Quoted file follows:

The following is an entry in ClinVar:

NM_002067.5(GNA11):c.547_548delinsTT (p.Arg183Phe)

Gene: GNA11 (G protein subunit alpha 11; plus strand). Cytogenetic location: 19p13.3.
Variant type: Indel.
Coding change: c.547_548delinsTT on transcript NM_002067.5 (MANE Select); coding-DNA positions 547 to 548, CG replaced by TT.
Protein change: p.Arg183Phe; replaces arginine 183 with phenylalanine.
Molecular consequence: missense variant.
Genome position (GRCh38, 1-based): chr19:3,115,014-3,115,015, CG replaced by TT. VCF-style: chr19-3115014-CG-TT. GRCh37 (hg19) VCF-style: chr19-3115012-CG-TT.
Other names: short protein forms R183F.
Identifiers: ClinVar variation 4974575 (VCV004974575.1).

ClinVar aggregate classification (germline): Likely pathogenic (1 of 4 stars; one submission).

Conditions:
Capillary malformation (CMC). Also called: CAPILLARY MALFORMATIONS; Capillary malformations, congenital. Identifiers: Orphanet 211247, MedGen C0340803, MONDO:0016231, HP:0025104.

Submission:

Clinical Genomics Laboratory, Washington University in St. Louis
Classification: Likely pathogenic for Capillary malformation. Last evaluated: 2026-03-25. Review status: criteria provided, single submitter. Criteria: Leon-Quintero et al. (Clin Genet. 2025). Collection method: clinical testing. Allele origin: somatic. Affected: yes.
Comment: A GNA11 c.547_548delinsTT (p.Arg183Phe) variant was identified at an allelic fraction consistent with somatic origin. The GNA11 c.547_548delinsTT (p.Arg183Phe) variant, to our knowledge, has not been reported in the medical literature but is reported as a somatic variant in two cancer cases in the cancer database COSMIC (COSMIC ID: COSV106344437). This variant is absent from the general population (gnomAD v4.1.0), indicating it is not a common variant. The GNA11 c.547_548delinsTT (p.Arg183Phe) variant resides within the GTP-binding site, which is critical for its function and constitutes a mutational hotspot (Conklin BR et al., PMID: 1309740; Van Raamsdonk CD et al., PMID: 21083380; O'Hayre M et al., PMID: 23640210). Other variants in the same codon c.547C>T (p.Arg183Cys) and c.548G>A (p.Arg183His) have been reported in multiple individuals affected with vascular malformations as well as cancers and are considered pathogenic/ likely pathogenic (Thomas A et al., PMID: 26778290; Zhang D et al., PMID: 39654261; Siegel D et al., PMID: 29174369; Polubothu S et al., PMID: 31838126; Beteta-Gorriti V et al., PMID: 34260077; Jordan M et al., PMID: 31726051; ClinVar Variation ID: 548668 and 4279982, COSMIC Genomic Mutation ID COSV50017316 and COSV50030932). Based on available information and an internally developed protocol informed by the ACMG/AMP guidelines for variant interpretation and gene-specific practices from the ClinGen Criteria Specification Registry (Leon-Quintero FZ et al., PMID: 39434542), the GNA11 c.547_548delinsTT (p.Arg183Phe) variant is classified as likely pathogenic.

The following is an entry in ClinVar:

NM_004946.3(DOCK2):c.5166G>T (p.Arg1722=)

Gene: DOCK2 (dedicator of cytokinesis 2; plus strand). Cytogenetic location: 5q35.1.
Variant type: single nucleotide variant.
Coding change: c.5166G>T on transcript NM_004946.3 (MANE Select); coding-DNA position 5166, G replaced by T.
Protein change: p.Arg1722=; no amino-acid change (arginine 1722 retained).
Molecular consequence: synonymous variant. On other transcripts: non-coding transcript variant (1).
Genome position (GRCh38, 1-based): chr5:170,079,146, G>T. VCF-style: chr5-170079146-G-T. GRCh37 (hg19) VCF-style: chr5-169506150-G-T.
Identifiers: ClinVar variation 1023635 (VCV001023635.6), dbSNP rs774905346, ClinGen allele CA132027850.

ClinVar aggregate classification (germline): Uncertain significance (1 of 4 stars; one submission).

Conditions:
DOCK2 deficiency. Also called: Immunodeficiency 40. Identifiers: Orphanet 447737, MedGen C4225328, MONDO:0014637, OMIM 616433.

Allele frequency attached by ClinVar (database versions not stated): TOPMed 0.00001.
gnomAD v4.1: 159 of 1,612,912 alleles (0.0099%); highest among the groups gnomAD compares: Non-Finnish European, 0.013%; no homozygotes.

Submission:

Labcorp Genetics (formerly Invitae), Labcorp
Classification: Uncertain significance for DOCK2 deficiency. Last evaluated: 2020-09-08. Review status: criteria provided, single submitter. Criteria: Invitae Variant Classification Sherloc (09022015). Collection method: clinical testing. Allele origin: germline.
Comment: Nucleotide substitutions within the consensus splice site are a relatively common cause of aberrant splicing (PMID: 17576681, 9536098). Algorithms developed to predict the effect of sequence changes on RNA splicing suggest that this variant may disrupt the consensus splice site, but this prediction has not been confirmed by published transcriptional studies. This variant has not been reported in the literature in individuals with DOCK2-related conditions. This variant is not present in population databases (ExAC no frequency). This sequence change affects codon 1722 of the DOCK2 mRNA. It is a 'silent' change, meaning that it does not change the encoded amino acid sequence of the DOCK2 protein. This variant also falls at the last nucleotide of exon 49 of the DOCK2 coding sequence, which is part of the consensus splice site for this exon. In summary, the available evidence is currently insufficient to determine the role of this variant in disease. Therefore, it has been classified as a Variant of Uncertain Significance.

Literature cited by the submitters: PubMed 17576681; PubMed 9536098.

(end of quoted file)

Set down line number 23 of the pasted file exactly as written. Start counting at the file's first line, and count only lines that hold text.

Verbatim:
Protein change: p.Arg1722=; no amino-acid change (arginine 1722 retained).